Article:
Community Alcohol Partnership launched in Wisbech to tackle drink-related crime

A SCHEME to tackle under-age drinking in Wisbech has been launched. The Community Alcohol Partnership scheme was piloted in St Neots in 2007 and hailed a huge success in reducing anti-social behaviour and alcohol-related crime.

A SCHEME to tackle under-age drinking in Wisbech was launched last week.

The Community Alcohol Partnership scheme was piloted in St Neots in 2007. It was hailed such a success in reducing anti-social behaviour and alcohol-related crime that it is now being rolled out to 11 areas of the country, including Wisbech.

Reporter ADAM LAZZARI attended the launch at The Boathouse Business Centre last Thursday to find out more.

PARENTS left a 13-year-old girl with vodka, wine and beer for her and friends to drink at a party in Wisbech.

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The party, held about a month ago, spiralled out of control and an under-age girl had sex with a 15-year-old boy.

The girl was drunk, struggled to remember the incident and believed she had been raped - but it was later discovered that this was not the case.

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Karen Beaton, Cambridgeshire County Council's locality manager for Wisbech, told this story to an audience that included traders, publicans, councillors and police at the launch of the Community Alcohol Partnership scheme last Thursday.

She said: "This girl drank half a bottle of vodka and did not consider the risks she was putting herself in. She had to have a pregnancy test and the 15-year-old boy had to be interviewed by police on suspicion of rape.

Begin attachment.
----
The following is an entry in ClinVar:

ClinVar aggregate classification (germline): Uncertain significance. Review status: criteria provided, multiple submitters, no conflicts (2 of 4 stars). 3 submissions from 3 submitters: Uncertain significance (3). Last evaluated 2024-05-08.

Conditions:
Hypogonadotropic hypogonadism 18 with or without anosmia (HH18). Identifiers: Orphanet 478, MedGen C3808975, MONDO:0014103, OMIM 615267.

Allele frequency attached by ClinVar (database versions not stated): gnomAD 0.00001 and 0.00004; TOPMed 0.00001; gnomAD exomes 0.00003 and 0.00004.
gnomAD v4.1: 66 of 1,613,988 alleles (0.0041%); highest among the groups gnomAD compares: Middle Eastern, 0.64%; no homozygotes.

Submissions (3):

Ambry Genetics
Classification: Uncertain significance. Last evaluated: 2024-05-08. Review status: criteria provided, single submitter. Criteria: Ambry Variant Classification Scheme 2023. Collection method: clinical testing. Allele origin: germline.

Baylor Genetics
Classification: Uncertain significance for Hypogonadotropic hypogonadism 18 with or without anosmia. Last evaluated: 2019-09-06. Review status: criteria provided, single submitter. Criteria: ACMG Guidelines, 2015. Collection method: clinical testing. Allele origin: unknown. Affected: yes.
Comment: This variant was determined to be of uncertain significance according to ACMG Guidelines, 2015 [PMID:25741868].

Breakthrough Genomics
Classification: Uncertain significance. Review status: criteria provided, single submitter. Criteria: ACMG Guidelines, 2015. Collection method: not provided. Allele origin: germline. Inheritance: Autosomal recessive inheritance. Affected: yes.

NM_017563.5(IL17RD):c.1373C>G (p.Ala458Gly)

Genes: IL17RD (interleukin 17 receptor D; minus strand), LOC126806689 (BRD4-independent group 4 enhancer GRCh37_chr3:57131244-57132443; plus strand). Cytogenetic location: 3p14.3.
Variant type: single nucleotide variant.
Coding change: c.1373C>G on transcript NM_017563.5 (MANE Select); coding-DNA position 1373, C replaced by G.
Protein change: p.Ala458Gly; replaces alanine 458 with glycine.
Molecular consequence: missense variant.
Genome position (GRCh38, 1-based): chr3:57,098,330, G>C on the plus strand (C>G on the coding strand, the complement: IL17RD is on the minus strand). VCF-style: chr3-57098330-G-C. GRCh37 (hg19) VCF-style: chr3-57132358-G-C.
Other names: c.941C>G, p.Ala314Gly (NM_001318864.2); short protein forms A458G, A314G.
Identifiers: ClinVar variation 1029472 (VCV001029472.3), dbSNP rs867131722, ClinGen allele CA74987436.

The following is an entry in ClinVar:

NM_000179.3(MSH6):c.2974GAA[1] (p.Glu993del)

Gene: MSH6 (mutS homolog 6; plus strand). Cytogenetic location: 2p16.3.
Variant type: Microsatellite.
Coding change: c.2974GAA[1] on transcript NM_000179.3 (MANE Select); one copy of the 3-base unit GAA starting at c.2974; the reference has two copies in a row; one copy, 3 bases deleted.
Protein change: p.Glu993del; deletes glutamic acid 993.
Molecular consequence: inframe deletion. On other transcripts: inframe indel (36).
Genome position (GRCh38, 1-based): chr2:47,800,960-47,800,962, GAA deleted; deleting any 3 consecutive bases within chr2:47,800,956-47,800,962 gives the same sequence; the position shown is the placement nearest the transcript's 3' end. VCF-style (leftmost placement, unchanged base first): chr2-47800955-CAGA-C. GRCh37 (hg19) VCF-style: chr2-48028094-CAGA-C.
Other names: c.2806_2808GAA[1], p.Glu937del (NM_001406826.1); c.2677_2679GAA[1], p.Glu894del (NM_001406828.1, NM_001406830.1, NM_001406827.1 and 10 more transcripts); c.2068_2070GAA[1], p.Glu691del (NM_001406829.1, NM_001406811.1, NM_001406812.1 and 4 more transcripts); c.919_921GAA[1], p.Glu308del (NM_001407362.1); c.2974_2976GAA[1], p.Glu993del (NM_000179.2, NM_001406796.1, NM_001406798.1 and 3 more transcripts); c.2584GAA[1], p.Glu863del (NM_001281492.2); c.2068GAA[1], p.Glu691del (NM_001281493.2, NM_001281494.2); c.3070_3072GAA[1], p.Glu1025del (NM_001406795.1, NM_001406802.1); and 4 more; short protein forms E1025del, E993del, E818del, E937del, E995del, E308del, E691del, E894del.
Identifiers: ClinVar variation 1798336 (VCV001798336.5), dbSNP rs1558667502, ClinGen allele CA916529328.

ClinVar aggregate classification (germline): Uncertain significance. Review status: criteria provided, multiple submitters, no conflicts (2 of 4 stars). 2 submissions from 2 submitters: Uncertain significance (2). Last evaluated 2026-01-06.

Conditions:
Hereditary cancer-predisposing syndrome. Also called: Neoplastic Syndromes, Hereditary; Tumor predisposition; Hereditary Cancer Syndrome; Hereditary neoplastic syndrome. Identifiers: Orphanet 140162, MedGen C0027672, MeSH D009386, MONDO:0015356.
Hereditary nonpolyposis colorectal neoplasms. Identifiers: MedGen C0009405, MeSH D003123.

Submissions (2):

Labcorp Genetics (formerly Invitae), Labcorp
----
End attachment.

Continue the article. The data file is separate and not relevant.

"This all happened because some parents thought it was okay to leave a 13-year-old girl and her friends with alcohol.

"The CAP scheme aims to change both the way young people and parents view alcohol."

A panel will meet regularly, and there will be frequent patrols and discussions with traders and publicans.

Philip Loring, from the Alcohol Standards Group, said: "The figures from the St Neots pilot were so impressive people did not believe they were true.

"By working together we can tackle the many problems that are caused by under-age drinking.

"We will provide training for retailers and go into schools and educate young people about the dangers of alcohol."

Charlotte Wilson, trading standards officer and CAP project manager, said: "A key part of this scheme is building relationships with traders selling the alcohol. They will know they can call us any time if they need any training or advice."

• THERE were almost 1,000 alcohol seizures in Wisbech last year - and the town's inspector called for that number to be "in the 10s" within 12 months.

Inspector Andy Sullivan told the conference there were 964 seizures last year.

He said: "I wish you weren't here today because that would mean there isn't a problem, but unfortunately there is one.